Equifax, the credit-reporting agency, has suffered one of the worst data breaches in history, with 143 million American citizens having their personal data stolen. Worse, Equifax executives reportedly sold a bunch of their company stock after they heard of the breach, but before it was released to the public. Then they followed up that potentially illegal act with perhaps the worst response to a corporate data breach in history, setting up a clearly nonfunctional site that attempted to trick people into signing away their right to a class-action lawsuit, and into signing up for a one-year trial of a credit oversight service that costs $20 per month after it expires.
It's time to nationalize the credit reporting industry — not just Equifax, but also the other two major credit bureaus: Experian and TransUnion. The power to adjudicate creditworthiness should not be in private hands.
On one level, Equifax's insouciant attitude likely reflects the rot and corruption among top federal prosecutors, law enforcement agencies, and regulators. Back in the day, this kind of thing — especially the probable insider trading — would raise fears of prosecution and jail time. But as Jesse Eisinger's excellent new book The Chickenshit Club details, hardly anyone is successfully prosecuted for white-collar crime these days. Modern prosecutors and regulators largely don't know how to pursue these cases, or actively sympathize with the criminals, or fear being blackballed from future high-paying private sector gigs; meanwhile neoliberal hack judges have sharply raised the legal bar for such prosecutions, making it harder still.
But on a deeper level, this kind of abuse and negligence is just to be expected from a private credit score system. These companies conduct non-consensual surveillance, and use a proprietary algorithm to judge people's creditworthiness. There is no transparency about their methodology, and they have little incentive to get things right. Even after some reforms strengthening Consumer Financial Protection Bureau oversight, the companies are not legally liable for errors. As a result, even aside from this jaw-dropping security breach, they screw up constantly. A 2012 Federal Trade Commission study found that one in five people had a mistake on at least one of their three credit reports, and one in 20 had an error that harmed their credit. Nearly a quarter of over 186,000 complaints to the CFPB in 2016 were about credit report mistakes — the largest category of complaint, and divided up fairly equally among the big three agencies.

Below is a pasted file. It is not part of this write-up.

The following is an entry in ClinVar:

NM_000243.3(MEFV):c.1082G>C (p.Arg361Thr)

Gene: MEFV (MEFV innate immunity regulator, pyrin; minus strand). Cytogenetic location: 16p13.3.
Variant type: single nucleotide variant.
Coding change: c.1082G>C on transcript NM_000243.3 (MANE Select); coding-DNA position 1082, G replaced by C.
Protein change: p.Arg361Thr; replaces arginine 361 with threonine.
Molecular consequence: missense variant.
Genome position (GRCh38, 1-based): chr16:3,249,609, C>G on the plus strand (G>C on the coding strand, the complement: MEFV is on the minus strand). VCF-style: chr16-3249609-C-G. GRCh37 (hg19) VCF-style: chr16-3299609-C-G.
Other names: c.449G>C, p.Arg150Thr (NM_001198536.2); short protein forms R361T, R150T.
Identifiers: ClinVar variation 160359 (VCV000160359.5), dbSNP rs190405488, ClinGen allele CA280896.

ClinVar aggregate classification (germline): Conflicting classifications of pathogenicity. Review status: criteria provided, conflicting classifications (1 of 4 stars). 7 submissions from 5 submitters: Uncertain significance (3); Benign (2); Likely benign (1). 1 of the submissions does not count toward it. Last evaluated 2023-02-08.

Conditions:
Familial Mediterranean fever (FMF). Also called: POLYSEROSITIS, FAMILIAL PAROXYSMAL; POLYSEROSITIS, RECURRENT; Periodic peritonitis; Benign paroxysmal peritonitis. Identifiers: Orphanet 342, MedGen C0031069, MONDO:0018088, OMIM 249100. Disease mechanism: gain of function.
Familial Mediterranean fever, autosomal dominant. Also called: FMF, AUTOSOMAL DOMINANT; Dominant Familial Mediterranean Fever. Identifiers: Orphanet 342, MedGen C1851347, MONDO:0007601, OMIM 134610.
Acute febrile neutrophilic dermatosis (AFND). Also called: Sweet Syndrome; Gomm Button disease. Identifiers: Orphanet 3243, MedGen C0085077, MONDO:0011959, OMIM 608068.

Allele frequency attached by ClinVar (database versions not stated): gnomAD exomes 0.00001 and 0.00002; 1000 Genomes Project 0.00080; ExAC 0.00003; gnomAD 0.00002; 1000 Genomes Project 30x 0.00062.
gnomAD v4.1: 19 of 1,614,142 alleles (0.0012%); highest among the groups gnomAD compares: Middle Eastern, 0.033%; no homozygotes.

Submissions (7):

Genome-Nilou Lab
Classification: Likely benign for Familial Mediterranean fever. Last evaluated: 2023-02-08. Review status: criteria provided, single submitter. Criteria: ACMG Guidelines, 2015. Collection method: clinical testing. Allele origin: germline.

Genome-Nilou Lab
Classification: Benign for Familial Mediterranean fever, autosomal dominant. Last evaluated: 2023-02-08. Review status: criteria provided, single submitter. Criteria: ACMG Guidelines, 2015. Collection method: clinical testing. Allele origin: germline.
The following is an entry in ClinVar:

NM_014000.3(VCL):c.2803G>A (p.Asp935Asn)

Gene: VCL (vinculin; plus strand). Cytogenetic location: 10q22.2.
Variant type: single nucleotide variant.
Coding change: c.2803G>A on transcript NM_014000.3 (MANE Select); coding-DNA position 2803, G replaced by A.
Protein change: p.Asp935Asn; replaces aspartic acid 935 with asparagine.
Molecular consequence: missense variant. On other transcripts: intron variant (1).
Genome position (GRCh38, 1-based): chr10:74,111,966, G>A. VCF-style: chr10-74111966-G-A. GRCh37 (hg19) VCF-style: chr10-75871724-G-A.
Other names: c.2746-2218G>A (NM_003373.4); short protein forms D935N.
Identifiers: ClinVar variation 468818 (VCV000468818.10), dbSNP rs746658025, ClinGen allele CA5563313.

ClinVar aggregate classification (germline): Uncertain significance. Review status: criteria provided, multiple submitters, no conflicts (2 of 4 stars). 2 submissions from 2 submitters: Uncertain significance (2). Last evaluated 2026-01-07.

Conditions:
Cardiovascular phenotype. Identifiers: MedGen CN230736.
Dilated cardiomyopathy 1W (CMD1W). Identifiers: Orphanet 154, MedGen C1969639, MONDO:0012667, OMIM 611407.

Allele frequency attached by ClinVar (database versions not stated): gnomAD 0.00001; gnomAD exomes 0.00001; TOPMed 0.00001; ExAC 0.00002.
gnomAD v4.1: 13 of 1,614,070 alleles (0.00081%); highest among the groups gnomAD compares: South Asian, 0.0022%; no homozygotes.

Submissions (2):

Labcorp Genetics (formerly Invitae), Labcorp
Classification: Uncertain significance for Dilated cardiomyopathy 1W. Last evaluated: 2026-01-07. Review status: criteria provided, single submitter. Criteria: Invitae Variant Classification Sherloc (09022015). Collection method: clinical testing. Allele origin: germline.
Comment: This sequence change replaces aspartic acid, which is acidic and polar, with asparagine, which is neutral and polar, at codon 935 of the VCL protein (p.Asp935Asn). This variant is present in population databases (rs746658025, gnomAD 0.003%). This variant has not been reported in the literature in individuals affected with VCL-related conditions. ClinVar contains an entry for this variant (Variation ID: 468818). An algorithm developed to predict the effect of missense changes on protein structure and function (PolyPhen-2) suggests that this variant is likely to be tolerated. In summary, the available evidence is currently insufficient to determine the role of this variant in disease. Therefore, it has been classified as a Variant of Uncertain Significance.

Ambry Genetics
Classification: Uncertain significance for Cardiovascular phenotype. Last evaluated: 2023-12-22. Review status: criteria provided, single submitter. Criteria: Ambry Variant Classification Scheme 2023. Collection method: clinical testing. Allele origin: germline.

Naturally, Republicans want to further insulate them from the consequences of their mistakes. As David Dayen writes:
In fact, the industry wants to shield itself from its own incompetence. The same day as the Equifax announcement, House Republicans held a hearing on a bill to massively curtail damages from private litigation under the FCRA. It would eliminate punitive damages and cap statutory damages to $500,000. If the bill becomes law, the 143 million victims of the Equifax breach eligible for the class-action lawsuit filed Friday would be able to get a maximum of one-third of a penny in restitution. [The New Republic]
Despite the manifest unreliability of the credit score system, it has still become a keystone part of daily life. To get a home loan, or a car loan, or rent out a new place, you typically need at least decent credit. But increasingly, employers use credit reports to vet new employees. There is no sign that this latter practice is conducted with some sort of rational justification or careful study; it's merely just one more way that employers can dominate and control their workforce — and for (disproportionately black and brown) low-class people to get trapped in an endless cycle of debt, bad credit, and bad jobs.
It is understandable for lenders to want to know someone's payment history before deciding on giving a loan. But it is unacceptable that the power to make such judgments reside in unaccountable private hands — especially when they are clearly incapable of avoiding grotesque errors.
Therefore, all three of the credit-reporting companies should be nationalized, and their data and algorithms folded into a government credit data system. Obviously people's personal data would remain under lock and key — which the government is eminently capable of doing, as evidenced by the IRS managing hundreds of millions of highly private tax returns every year. But credit-scoring methods would be made completely public, so people could know for sure how to get a good score — and researchers could examine whether the score is actually an accurate judge of creditworthiness. More importantly, citizens would be able to dispute any mistakes directly with an agency that is accountable to the public and their representatives, instead of going through the janky and unreliable process the agencies have now. Many European countries have a similar system, and it works just fine.
No doubt a public credit bureau would make its share of mistakes. But it's impossible to imagine them doing worse than the current private oligopoly. If people's lives are to be so heavily influenced by credit scores, then let that score be under the supervision of democratic institutions.